OPM backs postal payment of workers' military retirement benefits

A Bush administration official Tuesday challenged some of the changes called for by the President's Commission on the Postal Service, while postal union representatives questioned the need for any large-scale change.

Testifying before the Senate Governmental Affairs Committee, Office of Personnel Management Deputy Director Dan Blair said he disagrees with the commission's recommendation that the responsibility for funding Civil Service Retirement benefits for military service, which were shifted to the postal service last year, be returned to the Treasury Department.

Blair said directly funding military retirement benefits for postal workers offers the Postal Service the "direct benefit" of attracting and retaining veterans.

Governmental Affairs Chairwoman Susan Collins, R-Maine, said she is "not inclined to agree with the administration" on permanently establishing the military retirement benefits, estimated at $27 billion, as a Postal Service responsibility.

"Whoever bears that cost is going to be presented with a pretty hefty bill," Collins said.

In an interview Monday, Collins said she is "very reluctant" to consider a reform bill that fails to transfer the military retirement funding responsibility back to Treasury.

Blair said the administration supports many of the commission's recommendations, particularly the proposal to shift postal employees to a pay-for-performance system.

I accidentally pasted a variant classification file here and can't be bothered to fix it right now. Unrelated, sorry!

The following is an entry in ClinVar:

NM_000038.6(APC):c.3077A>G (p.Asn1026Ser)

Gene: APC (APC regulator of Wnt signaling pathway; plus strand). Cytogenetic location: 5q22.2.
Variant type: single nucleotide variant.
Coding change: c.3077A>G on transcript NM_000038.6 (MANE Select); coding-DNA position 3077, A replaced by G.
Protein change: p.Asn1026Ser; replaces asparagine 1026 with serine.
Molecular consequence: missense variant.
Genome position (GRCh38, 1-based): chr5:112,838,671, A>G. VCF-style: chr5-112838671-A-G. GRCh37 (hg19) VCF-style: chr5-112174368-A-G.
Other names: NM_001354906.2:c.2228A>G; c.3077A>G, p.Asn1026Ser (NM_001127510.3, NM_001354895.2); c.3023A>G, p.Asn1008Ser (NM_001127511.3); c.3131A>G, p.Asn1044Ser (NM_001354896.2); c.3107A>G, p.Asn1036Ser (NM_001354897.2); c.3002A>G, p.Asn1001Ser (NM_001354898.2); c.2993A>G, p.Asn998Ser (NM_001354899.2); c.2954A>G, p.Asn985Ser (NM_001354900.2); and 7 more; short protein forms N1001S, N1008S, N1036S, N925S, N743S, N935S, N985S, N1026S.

Postal union representatives rejected most of the commission's recommendations altogether.

National Association of Letter Carriers President Bill Young focused on the commission's proposed changes to the collective bargaining process, including strict timetables and a mandatory mediation-arbitration process.

"The system we have now is not perfect -- indeed, no system is perfect. But the parties have learned how to work together within the current framework, and the process has worked well for all concerned," Young said.

He added that any legitimate changes to the collective bargaining process must originate from postal labor or management, not from Congress or the White House.

National Rural Letter Carriers' Association president Dale Holton said the commission's recommendation that postal retirement and health benefits could be subject to collective bargaining is overly ambitious, and that the postal service is unprepared to manage those benefits, which currently are included in federal benefits programs.

The union representatives did agree with the plan to transfer military retirement funding back to Treasury.

Meanwhile, a new lobby group of 150 businesses and organizations sent letters Tuesday urging members of Congress to support extensive postal overhaul efforts. The Coalition for a 21st Century Postal Service includes some of the postal service's largest customers.

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